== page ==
P.S. – Also do not forget my books, “How to Run a Nonprofit” and “Tim’s Senior Moments”, both available in Printed and eBook form. Great holiday gifts!

Note: All trademarks both marked and unmarked belong to their respective companies.

Tim Bryce is an author, freelance writer and the Managing Director of M&JB Investment Company (M&JB) of Palm Harbor, Florida and has over 40 years of experience in the management consulting field. He can be reached at

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Copyright © 2020 by Tim Bryce. All rights reserved.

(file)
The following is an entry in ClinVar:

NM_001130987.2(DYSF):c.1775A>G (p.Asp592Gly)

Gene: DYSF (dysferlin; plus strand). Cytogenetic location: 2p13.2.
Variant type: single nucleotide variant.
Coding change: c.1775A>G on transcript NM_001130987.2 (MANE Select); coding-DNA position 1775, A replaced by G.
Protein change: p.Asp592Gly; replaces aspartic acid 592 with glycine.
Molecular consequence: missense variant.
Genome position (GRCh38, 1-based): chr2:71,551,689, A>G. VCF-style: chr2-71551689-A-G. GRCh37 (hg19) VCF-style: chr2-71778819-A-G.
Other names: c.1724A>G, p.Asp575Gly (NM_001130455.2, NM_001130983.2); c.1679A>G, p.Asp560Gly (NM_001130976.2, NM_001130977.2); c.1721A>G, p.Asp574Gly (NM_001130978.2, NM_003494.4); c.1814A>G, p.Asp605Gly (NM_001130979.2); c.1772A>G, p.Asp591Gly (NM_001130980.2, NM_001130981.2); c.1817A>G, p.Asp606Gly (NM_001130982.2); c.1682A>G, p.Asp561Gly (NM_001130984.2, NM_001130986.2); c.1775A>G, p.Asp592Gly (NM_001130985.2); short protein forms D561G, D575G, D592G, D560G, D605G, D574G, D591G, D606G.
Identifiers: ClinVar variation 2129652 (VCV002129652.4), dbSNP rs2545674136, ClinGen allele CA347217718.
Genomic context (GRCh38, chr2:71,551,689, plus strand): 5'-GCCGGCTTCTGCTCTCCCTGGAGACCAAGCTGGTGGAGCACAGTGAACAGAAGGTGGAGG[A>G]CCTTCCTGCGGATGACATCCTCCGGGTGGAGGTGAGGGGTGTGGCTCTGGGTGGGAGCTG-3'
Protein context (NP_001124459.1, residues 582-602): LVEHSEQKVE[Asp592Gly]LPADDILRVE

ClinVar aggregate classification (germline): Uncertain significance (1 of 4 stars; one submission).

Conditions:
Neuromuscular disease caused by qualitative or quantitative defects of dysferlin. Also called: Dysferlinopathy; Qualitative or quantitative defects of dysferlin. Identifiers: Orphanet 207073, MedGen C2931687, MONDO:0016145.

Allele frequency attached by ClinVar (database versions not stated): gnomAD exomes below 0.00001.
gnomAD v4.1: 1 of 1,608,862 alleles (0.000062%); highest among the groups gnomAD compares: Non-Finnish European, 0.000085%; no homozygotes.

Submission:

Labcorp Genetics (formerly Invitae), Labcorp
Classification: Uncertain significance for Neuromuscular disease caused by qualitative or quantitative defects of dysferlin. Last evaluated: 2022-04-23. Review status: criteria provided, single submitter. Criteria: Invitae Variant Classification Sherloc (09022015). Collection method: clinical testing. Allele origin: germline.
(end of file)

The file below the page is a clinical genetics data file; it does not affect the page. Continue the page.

Listen to Tim on WZIG-FM (104.1) in Palm Harbor,FL; Or tune-in to Tim’s channel on YouTube. Click for TIM’S LIBRARY OF AUDIO CLIPS.



7 Responses to “THE LOSS OF A SPOUSE”

  1. Joe Duhamel said

    So so sorry to hear of your loss, brother. Please accept my heartfelt condolences for you and your family. God bless.


  2. Tim Bryce said

    A W.H. of Boulder, Colorado wrote…

    “So very sorry to hear you recently lost your wife. I lost my wife 16
    years ago after 36 years of marriage. She had Multiple Sclerosis and I
    had been her primary caregiver for about 20 years before we had to put
    her in a nursing home at 51 because of the need for skilled nursing care
    pretty much around the clock. Eventually, she got the flu, which
    migrated to pneumonia, and she died shortly after because as a
    quadriplegic, she couldn’t expel the gunk out of her lungs, and
    according to the doctor, if they drained the fluid, they could never get